By now, you’re accustomed to getting around via ridesharing services like Uber and Lyft. The convenience of using a smartphone to “hail” a ride and pay for that ride is still a new concept, but it’s already one that is hard to imagine living without. So, do you Uber often—and if you do, do you tip your driver? This is probably something that you have questioned before, because living in the United States means living in a tipping-friendly culture. We tip our waitresses, our taxi drivers, our valets, our baristas, and even our good friends over at Chipotle. So, why do some people not tip their Uber drivers? And if we don’t tip them, should we? We’ve done some digging and found the answer to all your tipping quandaries.
When it comes to tipping and ridesharing, almost everyone is confused. Many people do not understand how the payment process works for ridesharing companies, especially Uber. The entire payment process takes place within the app, so most people assume a tip is already included in their fare price. Others don’t even know that they can tip, but no matter what, tips are welcome—and honestly, this can make or break a driver’s income for the week.
When you Google, “Should I tip my uber driver?”, a lot of inquiries come up. Uberpeople.net exposes some real rider’s thoughts and concerns. One customer was very surprised and confused by Uber’s policy: “I just signed up for Uber and I want to do right by the driver. A service charge is included, and the web site says ‘no need to tip.’ Is tipping really not expected?” Another customer thought his tip was calculated into his bill: “I thought my tip was automatically added to my bill and given to you guys. Is this not true?” These real life exchanges between Uber drivers and Uber riders just underscore the argument that everyone is confused on whether tipping is included, required, or even appropriate when paying for your ride.
Uber’s Updated Tipping Policy (as of June 2017)
On June 20, Uber announced that it will roll out the functionality for riders to tip drivers within its app, a functionality drivers have long argued and complained about (as is evident in this very post).
According to CNN, Uber will first roll out in-app tipping in Seattle, Minneapolis, and Houston, and expects to expand to all U.S. cities by the end of next month.
Uber revealed this update as part of its “180 Days of Change” campaign, a new initiative announced by Uber leadership including cofounder and chairman Garrett Camp. Uber CEO Travis Kalanick took an indefinite leave of absence earlier this month following a slew of negative press surrounding the company as well as a tragic family death.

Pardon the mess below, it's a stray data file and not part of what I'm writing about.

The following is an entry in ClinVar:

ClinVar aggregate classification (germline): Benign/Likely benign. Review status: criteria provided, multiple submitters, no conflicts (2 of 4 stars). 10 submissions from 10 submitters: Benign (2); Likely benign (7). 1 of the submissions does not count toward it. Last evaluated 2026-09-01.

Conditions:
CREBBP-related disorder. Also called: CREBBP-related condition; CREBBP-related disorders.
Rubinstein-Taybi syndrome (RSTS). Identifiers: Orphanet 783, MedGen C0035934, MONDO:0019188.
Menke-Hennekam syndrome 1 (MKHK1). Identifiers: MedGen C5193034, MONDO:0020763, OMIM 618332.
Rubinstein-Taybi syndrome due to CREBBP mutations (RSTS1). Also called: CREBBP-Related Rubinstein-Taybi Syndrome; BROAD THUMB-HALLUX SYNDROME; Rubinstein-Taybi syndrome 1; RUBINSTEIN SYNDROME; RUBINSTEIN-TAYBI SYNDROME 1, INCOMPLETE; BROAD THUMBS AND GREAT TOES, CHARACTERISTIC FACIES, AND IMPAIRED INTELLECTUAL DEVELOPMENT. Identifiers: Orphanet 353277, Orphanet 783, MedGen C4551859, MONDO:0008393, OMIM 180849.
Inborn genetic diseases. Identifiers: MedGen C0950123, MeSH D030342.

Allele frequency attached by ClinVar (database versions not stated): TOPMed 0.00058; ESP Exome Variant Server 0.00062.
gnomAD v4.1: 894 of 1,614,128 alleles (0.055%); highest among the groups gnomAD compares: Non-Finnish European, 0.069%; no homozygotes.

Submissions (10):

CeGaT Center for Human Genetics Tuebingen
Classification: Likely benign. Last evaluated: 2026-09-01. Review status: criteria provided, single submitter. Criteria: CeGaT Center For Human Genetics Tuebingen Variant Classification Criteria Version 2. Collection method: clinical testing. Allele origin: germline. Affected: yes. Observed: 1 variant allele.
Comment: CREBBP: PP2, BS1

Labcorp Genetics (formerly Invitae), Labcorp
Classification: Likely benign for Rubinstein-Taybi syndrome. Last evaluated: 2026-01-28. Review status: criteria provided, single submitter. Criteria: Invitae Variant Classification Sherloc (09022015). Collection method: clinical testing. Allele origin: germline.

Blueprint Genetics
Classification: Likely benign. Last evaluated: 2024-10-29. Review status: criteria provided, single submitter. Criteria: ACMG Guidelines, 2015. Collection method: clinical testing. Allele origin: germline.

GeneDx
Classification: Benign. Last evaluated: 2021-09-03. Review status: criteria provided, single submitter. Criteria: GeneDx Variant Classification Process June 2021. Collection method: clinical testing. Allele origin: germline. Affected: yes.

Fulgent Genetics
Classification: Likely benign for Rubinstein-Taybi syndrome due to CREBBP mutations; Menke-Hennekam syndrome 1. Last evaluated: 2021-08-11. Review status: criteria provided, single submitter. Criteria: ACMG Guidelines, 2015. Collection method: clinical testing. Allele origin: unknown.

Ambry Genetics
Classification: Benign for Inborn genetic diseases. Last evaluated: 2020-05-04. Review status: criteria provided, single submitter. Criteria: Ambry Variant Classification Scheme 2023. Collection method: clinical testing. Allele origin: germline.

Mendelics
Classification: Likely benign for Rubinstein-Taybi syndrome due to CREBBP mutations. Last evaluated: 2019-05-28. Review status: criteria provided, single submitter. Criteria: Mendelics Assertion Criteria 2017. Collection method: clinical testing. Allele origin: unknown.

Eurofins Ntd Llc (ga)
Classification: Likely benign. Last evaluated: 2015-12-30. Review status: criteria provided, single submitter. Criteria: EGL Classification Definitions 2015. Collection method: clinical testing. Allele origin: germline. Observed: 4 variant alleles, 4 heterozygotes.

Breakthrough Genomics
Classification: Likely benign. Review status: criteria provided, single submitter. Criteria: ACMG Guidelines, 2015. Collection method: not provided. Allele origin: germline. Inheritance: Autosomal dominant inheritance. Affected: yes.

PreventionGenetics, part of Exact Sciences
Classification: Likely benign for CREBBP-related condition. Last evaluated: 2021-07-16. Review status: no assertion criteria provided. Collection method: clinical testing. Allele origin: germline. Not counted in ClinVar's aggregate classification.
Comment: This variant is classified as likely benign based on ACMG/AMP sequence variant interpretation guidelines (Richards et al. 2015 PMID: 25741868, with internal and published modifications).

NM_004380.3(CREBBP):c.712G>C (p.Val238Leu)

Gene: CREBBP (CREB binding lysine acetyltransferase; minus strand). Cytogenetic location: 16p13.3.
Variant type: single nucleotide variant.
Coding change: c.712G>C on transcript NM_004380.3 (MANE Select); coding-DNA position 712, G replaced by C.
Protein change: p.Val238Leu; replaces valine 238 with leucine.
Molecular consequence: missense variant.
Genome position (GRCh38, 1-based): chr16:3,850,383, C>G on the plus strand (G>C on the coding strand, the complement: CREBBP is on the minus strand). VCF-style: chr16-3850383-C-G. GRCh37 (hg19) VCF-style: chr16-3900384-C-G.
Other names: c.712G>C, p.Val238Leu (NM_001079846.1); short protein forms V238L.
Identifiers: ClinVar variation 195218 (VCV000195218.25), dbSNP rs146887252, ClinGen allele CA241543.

Uber’s official party line on tipping used to be that it was not necessary, a policy reinforced by the fact that tipping was not possible through the app (which is still true). Tips, claimed Uber, were included in the fare, an appealing policy for those looking for a simple transaction unencumbered by elusive tipping conventions, as well as those who rarely carry cash. In fact, drivers were instructed to turn down tips the first time a customer offered, and drivers were only supposed to accept a tip if the customer then insisted. Harry Campbell, The Rideshare Guy and frequent contributor for Quoted about the Uber driver experience, told us Uber’s policy meant drivers received tips from about one out of every 100 customers. Though Uber claimed that tips weren’t necessary because their drivers earned about $6 more per hour than traditional taxi drivers, Uber drivers argued that, unlike taxi drivers, they were responsible for gas, car maintenance, and received no employer-sponsored benefits, meaning their actual salary often ended up being much less per hour than taxi drivers.
On April 21, 2016, the courts agreed with Uber drivers, awarding a settlement of $100 million dollars to drivers and calling for an official policy change at Uber. In addition to other incremental benefits to drivers, which Newsweek details, Uber will now notify riders that tips are not included in their fare, and drivers are free to hang signs in their cars stating as much. Further, drivers can no longer be deactivated at will or for not accepting a minimum percentage of rides, writes Newsweek.
What Does Uber’s New Tipping Policy Mean for Drivers?